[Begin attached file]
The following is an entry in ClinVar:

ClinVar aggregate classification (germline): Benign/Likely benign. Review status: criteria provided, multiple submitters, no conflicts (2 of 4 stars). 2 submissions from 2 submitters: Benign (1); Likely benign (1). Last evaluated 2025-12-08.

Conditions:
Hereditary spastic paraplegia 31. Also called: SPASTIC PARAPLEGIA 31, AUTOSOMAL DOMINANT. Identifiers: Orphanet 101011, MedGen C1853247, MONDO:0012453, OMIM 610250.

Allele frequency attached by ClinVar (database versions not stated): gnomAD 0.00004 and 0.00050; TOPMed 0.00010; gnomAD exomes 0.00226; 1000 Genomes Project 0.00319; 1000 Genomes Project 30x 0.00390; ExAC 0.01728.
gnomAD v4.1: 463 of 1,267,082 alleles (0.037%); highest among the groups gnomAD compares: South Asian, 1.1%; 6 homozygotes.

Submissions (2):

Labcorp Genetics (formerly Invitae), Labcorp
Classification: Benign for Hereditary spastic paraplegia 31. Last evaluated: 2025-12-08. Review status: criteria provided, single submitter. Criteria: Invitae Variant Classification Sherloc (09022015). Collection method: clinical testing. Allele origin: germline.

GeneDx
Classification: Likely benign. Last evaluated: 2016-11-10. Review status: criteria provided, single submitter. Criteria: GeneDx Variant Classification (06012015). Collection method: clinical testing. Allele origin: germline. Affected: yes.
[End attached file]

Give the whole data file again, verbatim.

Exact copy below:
The following is an entry in ClinVar:

ClinVar aggregate classification (germline): Benign/Likely benign. Review status: criteria provided, multiple submitters, no conflicts (2 of 4 stars). 2 submissions from 2 submitters: Benign (1); Likely benign (1). Last evaluated 2025-12-08.

Conditions:
Hereditary spastic paraplegia 31. Also called: SPASTIC PARAPLEGIA 31, AUTOSOMAL DOMINANT. Identifiers: Orphanet 101011, MedGen C1853247, MONDO:0012453, OMIM 610250.

Allele frequency attached by ClinVar (database versions not stated): gnomAD 0.00004 and 0.00050; TOPMed 0.00010; gnomAD exomes 0.00226; 1000 Genomes Project 0.00319; 1000 Genomes Project 30x 0.00390; ExAC 0.01728.
gnomAD v4.1: 463 of 1,267,082 alleles (0.037%); highest among the groups gnomAD compares: South Asian, 1.1%; 6 homozygotes.

Submissions (2):

Labcorp Genetics (formerly Invitae), Labcorp
Classification: Benign for Hereditary spastic paraplegia 31. Last evaluated: 2025-12-08. Review status: criteria provided, single submitter. Criteria: Invitae Variant Classification Sherloc (09022015). Collection method: clinical testing. Allele origin: germline.

GeneDx
Classification: Likely benign. Last evaluated: 2016-11-10. Review status: criteria provided, single submitter. Criteria: GeneDx Variant Classification (06012015). Collection method: clinical testing. Allele origin: germline. Affected: yes.